When the Dura-Ace period was over for me, which comes to us all when we calculate the cost of replacement is three times the last car we bought, something had to go. I’d been testing bikes for a few years when my groupset became terminal, so opting for the highly commendable Shimano 105 was a lot easier than it would have been a few years before. That said, at heart I pine for this bike to still be dressed with Shimano’s top drawer groupset again. As a wise person once told me, if you can’t be fast, be shiny, and Dura-Ace is certainly a good looking groupset.
Same goes for wheelsets. While I would love to have kept the deep carbon wheels with a rim brake set up, it was only a matter of time before either the bottom dropped out of the market or the brake track dropped off the wheels. So I got a decent amount for the wheels before I had either killed them or the market had. But the bike does look mint with a pair of 50mm carbon hoops, even if it’s just to sit around cafés in the sun wearing fluoro kit and white shoes.
Less form, more function would be the upgrade to power pedals. I’ve sworn by Look Keo Classics, but would dabble in a pair of Garmin Rally power meter pedals, which in theory would make testing across bikes semi-straightforward, and perhaps entice me back to more competitive ways.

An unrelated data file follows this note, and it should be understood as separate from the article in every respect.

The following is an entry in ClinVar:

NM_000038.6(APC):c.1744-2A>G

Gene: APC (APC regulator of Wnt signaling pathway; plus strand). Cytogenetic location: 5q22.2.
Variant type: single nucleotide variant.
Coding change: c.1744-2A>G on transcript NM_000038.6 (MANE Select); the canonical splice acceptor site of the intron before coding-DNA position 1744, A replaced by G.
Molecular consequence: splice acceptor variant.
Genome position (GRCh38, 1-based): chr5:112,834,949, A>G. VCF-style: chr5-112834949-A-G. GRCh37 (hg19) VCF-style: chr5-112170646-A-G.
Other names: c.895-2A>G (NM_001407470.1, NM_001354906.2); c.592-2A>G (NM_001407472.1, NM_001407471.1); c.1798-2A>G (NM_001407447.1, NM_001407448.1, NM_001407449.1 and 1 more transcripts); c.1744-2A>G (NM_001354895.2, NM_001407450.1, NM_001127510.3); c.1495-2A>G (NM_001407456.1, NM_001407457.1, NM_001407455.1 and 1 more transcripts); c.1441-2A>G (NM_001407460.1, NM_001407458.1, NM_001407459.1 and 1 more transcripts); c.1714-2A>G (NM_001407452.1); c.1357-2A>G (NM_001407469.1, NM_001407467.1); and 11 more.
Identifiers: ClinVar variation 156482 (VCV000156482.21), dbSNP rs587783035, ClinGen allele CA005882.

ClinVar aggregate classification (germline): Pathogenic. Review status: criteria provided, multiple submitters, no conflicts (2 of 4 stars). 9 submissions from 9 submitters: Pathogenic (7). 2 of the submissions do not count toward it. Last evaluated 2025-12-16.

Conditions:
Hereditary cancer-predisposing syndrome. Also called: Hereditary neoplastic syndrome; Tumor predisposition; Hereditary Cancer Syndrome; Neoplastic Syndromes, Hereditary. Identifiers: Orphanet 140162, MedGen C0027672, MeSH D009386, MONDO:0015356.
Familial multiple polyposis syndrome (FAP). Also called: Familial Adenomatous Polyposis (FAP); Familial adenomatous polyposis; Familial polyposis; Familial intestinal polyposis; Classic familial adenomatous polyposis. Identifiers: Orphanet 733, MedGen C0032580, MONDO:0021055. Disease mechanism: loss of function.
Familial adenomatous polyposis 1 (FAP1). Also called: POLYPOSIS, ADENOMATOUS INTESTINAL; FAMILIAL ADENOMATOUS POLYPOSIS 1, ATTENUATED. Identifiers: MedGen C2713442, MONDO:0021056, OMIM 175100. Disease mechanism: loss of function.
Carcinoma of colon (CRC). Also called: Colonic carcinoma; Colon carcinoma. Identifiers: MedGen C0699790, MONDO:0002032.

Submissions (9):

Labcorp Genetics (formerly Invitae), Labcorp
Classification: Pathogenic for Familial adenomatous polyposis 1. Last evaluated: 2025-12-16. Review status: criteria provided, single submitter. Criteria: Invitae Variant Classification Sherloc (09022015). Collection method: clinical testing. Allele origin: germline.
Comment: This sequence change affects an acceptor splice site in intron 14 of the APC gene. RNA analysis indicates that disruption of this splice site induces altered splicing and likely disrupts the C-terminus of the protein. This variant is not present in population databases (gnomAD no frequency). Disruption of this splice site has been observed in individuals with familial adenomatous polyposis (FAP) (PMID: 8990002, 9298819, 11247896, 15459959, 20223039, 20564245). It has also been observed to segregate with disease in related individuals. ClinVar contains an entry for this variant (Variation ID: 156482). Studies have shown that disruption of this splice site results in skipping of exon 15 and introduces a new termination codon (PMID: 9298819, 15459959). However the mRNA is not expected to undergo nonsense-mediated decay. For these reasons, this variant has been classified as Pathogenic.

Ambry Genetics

Liked this story? See more bikes in the longtermers series.
My riding these days consists mostly of snatched moments when life allows. Any allocated riding is often on a test bike, so my own bike gets little use. When it does, it’s the unforgiving hills of the north, the kind that don’t seem to ever have a true top and where you constantly seem to be riding uphill. In its heyday, the Kuota Kebel was a 'force majeure', part of a national title-winning team, and even helped me to rank in a few UCI races around the world, a far cry from its slower paced life now. It’s not seen the inside of a bike bag in probably five years, but parenthood means my competitive cycling has firmly been on the back burner. I would love to give it one more shakedown in the mountains of Mallorca for old time’s sake, although I’d have to give the setup a lot more consideration and have a much bigger pool of resources to really do it justice.
- Frameset: Kuota Kebel 12 Carbon
- Groupset: Shimano 105
- Stem: 3T ARX-PRO (11cm)
- Bars: Alloy, shallow drop, ergonomic
- Saddle: Decathlon women’s specific
- Wheels: Mavic Ksyriums
- Tyres: Goodyear Eagle Sport 28 clinchers
- Pedals: Keo Classics